A four-point drop in unemployment last month gives Victoria one of the lowest rates in the country, according to Statistics Canada figures Friday.
The February jobless figure dipped to 3.2 per cent in Victoria from 3.6 per cent in January, the lowest mark in B.C.
Data from Stats Canada shows only Guelph, Ontario has a lower unemployment rate at 1.7 per cent.
The report cautions figures may fluctuate widely because they are based on small statistical samples.
B.C. continues to set the pace with the lowest unemployment rate in Canada at 4.5 per cent in February, with the national rate holding steady at 5.8 per cent as more people hunted for work.
Stats Canada said Friday the labour market generated a second straight month of strong job gains in February with the creation of 55,900 net new positions, all of which were full time.
The Canadian increase even outpaced job creation in the United States, where figures showed an increase of just 20,000 new positions last month.
Canada’s February surge followed an even bigger gain of 66,800 positions in January. The back-to-back results gave Canada its strongest two-month stretch of job creation since the spring of 2012 _ and its best two-month start to a year since 1981.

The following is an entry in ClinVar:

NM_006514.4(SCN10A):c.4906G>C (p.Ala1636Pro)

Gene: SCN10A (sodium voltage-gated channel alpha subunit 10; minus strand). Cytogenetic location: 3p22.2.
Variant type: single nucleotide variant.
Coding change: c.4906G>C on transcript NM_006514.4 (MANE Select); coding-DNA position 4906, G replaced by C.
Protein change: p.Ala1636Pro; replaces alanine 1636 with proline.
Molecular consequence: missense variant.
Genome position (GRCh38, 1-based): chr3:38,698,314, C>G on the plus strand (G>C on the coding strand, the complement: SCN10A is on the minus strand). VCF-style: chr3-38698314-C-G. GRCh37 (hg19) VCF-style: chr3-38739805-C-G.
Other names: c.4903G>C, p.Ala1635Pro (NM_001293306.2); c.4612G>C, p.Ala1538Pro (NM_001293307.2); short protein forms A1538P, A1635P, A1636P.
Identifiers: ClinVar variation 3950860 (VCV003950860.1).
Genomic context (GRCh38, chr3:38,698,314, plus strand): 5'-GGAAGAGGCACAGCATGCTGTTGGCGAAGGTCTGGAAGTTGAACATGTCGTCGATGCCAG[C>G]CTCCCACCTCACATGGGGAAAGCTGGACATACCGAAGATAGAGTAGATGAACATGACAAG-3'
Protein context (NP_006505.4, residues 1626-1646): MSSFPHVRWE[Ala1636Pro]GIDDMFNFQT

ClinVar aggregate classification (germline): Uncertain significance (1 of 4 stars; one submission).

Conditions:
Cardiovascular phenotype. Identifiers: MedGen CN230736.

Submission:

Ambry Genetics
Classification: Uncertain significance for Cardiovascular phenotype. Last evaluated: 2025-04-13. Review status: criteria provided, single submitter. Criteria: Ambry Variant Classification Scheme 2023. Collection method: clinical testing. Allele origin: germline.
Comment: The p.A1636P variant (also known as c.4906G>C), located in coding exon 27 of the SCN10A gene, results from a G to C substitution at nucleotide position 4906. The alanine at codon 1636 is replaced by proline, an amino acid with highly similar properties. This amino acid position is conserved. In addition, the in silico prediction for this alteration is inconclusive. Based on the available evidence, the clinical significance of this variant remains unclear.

The addition last month of 67,400 full-time jobs more than offset a loss of 11,600 part-time positions, the data showed. The agency said the number of more desirable employee positions in the private sector climbed by 31,800 last month, while public sector jobs rose 8,900. The number of self-employed increased by 15,100.
Overall, the employment increase was led by a gain of 46,200 positions the services sector, largely concentrated in the categories of professional, scientific and technical services, public administration and wholesale and retail trade.
The goods-producing sectors added 9,500 new positions following job gains in natural resources, agriculture and manufacturing.
Year-over-year average hourly wage growth in February for permanent employees was 2.3 per cent, which was up from a reading of 1.8 per cent in January.
The Bank of Canada keeps close watch of several wage indicators ahead of policy decisions on its key interest rate. In particular, the central bank focuses on a reading called “wage common,” which incorporates payroll data from several sources, not just from the labour force survey.
On Thursday, Bank of Canada deputy governor Lynn Patterson said she expects economic growth _ which has seen an abrupt deceleration in recent months _ to build fresh momentum in the second half of the year, thanks in large part to the still-strong employment conditions and improving wages.
Over the 12-month stretch leading up to February, total employment rose by 369,100 jobs or two per cent.
More young Canadians, between the ages of 15 and 24 years old, found work last month as youth employment gained 28,600 positions. The increase helped the youth jobless rate move down to 10.8 per cent, from 11.2 per cent in January.
By region, Ontario saw the biggest employment increase last month with the addition of 36,900 jobs.
Files from The Canadian Press.